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Wednesday, May 1, 2013

Personal Case Studies and Millennials: are we there yet?

As a marketer, I spend a decent amount of my time securing, writing and distributing case studies. I try to think of new ways to be heard above the noise; to make the case studies not just beneficial to my company but to the people who are in the decision-making/purchasing process as well. I'll be honest, I don't love case studies. I love the benefit of them being done well but the formulaic approach to writing them -- challenge, solution, plan -- does not lend itself to the fluid creativity I prefer. Recently, I've been thinking about ways to blow them up; to spin them on their access so they aren't even recognizable. While I was working on these ideas I started thinking about how the best case studies show how a great product or service helped someone achieve their goals or solve a problem. Case studies do for a company what references are supposed to do for the job seeker.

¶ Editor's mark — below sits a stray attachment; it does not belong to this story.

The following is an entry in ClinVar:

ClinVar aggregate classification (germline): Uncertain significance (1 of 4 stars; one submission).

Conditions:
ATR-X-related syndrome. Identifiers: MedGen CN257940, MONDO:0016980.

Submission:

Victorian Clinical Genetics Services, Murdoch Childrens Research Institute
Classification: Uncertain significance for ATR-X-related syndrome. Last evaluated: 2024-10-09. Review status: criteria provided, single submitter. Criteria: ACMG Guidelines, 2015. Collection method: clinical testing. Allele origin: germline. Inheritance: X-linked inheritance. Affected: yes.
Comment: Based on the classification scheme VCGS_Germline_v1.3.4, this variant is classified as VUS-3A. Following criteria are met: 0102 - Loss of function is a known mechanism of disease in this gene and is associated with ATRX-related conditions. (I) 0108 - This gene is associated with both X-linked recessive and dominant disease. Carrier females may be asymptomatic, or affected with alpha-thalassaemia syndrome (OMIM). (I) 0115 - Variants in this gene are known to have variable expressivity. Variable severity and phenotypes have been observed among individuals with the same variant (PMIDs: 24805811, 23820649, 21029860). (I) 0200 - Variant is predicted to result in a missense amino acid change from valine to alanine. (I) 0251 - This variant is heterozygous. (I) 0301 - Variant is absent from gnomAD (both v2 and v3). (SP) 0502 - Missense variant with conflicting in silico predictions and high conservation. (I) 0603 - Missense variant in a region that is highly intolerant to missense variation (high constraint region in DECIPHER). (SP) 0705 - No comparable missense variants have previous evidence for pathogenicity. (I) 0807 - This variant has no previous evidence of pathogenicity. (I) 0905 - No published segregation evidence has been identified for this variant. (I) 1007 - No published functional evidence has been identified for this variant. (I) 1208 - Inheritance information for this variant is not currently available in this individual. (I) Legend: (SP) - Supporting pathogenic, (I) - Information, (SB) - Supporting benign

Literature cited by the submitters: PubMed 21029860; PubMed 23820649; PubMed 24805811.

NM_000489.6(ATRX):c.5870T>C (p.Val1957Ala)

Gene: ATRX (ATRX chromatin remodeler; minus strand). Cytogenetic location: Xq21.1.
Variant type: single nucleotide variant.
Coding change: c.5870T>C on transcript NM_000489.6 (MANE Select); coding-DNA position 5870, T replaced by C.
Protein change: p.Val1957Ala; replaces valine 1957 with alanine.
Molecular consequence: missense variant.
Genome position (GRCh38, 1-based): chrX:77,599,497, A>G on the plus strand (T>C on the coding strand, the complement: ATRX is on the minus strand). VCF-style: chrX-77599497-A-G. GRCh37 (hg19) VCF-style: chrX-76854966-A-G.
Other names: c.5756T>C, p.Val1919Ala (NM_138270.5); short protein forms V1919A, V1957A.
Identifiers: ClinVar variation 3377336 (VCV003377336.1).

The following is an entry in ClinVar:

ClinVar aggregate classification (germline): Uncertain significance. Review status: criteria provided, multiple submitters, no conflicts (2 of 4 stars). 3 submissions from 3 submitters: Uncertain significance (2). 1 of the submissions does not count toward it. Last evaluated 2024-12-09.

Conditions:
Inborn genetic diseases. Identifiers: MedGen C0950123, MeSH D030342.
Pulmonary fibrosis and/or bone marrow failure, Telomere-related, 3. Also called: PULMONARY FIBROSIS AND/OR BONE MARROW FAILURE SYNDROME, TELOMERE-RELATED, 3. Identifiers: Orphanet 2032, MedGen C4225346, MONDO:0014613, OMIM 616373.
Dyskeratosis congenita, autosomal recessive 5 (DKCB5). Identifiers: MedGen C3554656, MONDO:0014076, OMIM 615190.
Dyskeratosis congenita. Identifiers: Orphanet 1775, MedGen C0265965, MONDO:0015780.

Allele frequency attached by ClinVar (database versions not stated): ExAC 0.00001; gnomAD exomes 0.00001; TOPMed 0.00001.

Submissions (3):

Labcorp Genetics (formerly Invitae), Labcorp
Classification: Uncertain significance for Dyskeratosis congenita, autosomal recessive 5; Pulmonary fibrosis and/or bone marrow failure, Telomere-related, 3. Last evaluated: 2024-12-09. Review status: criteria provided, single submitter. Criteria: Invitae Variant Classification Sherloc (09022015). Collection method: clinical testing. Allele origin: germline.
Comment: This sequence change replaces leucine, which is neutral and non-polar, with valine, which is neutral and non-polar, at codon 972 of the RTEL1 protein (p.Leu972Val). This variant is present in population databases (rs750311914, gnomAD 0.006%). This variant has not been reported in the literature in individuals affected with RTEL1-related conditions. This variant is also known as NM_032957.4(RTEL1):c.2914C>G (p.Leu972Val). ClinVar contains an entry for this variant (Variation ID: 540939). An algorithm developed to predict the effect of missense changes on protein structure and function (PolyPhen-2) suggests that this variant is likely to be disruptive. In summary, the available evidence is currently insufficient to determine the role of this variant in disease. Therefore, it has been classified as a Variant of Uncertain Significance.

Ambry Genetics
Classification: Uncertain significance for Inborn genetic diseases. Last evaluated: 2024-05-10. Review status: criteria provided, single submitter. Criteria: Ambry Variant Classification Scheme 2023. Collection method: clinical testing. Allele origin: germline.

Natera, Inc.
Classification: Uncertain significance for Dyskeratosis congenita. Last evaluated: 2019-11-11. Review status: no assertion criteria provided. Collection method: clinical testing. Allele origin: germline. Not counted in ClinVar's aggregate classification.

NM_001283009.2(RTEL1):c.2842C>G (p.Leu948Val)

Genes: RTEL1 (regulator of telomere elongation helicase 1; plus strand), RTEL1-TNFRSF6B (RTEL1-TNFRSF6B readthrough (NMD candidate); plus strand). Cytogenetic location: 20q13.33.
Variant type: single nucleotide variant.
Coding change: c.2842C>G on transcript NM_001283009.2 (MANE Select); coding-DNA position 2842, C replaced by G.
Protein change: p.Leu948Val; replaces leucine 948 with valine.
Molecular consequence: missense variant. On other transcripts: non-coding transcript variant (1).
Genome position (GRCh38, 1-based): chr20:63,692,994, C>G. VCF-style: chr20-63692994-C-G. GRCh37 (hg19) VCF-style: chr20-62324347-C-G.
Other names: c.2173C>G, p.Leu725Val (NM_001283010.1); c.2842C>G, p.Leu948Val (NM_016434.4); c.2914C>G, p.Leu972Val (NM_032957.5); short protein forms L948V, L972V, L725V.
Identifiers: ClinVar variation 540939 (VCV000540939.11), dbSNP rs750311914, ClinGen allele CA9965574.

Why couldn't you apply the idea of case studies to personal branding or the job hunt? Why can't HR departments or managers ask employees to write case studies about their own performance? So often self-reviews are done at the last minute with little thought to rating. I've seen first year employees straight out of school rank themselves a 10 out of 10. That implies there's no room for growth and I don't care how fantastical an employee you are, there's always room for growth. What if, in addition to examples of their hard work they also had to show in more than one-sentence detail just how they solved a problem? This type of proof takes a lot more work and thought behind it. Plus it helps to reframe the way they think about their jobs. The type of critical thinking required for a case study creates and encourages a problem-solver mentality and awareness.

Do I think businesses will turn to personal case studies in the near future as part of the review process? Probably not, but the idea of selling oneself through personal branding is already here and entrepreneurism is important to millennials.  Encouraging them to sell themselves through poignant example will help them achieve their goals sooner, something that benefits both you and your younger employees.

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